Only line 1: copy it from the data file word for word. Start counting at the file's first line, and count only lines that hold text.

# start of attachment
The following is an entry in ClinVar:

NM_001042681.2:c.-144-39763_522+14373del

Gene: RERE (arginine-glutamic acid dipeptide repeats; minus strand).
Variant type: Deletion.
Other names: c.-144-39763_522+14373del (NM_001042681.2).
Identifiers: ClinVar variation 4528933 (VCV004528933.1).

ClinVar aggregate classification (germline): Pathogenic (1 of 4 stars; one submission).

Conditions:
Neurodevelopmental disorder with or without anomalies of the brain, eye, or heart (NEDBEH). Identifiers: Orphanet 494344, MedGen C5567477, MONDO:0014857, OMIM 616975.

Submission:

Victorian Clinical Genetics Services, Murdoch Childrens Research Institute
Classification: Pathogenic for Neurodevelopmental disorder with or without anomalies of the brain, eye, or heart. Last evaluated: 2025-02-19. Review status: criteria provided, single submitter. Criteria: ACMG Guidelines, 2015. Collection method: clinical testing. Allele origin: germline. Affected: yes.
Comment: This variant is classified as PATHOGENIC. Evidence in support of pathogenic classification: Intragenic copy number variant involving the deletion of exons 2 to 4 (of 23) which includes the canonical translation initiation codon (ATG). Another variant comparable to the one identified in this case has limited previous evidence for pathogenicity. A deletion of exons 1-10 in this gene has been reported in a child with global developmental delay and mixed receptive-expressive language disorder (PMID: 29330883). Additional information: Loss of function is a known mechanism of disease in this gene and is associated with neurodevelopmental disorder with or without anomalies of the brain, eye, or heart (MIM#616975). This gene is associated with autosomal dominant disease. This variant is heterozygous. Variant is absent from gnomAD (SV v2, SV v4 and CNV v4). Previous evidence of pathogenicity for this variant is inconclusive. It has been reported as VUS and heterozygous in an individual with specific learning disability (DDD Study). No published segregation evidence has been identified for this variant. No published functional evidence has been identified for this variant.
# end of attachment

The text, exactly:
The following is an entry in ClinVar: